Exports, coupled with booming fixed-asset investment, made China the world's fastest-growing major economy and an engine for worldwide expansion. China was the second-biggest contributor to global growth in 2004, after the U.S., according to the International Monetary
The nation's exports surged 28 percent to $762 billion last year, generating a record $102 billion trade surplus. Overseas sales amounted to almost 40 percent of GDP, compared with about 25 percent in France, according to the World Bank. Investment makes up almost half of China's output.
The forces that drove China's growth also led to difficulties. Its main trading partners accuse China of maintaining an undervalued currency to spur exports. The country is also suffering from transport bottlenecks and power shortages in several provinces.
"The composition of growth is becoming more important,'' said Andrew Milligan, head of global strategy at Standard Life Investments in Edinburgh, which oversees about $225 billion. ``The more it is orientated toward fixed-asset investment and exports, the more we are going to be seeing pressures for a revaluation and a potential trade disruption.''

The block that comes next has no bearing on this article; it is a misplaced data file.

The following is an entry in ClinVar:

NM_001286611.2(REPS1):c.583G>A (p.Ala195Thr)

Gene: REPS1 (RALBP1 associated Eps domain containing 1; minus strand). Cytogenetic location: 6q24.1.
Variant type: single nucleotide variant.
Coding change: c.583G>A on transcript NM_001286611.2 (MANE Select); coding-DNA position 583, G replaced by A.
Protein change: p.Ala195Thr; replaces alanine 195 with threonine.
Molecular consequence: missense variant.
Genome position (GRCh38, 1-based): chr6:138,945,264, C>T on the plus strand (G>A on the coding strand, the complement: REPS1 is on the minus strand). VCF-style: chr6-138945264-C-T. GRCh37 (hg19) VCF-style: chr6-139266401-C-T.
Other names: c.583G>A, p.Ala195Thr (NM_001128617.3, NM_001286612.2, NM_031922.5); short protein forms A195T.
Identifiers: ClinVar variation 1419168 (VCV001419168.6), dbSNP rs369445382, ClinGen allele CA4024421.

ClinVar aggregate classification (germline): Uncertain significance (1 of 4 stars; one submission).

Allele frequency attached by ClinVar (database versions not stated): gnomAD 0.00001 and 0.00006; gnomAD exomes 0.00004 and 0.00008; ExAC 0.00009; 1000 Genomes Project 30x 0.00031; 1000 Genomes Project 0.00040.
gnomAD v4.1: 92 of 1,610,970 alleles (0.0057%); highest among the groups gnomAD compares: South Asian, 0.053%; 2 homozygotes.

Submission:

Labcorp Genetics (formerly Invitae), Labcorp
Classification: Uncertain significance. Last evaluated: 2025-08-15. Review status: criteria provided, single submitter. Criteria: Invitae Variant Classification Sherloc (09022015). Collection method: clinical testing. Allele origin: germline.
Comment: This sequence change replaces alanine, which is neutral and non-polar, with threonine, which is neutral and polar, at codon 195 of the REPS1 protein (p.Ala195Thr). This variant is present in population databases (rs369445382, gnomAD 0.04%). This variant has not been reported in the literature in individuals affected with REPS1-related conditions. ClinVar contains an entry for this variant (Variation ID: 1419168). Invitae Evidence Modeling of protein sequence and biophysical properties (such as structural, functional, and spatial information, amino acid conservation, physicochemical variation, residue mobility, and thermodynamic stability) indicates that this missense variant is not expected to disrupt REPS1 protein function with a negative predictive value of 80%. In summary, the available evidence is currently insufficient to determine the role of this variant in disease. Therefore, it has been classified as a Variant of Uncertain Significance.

Lawmakers in the U.S., the biggest market for Chinese exports, say a 2.1 percent revaluation of the yuan against the dollar in July isn't enough and are considering tariffs on imports from China.
Expansion may slow to as little as 8.5 percent this year as growth in exports and investment cools, the statistics bureau said yesterday, citing a survey of 77 economists at the nation's top planning agencies. That would be the slowest pace since 2001.
A nationwide census completed last year that revealed millions of previously unaccounted-for services companies helped ease concerns about China's ability to sustain growth. The census, published last month, added $284 billion -- equivalent to the output of Austria -- to China's 2004 GDP and suggested services are more important to the economy than previously thought.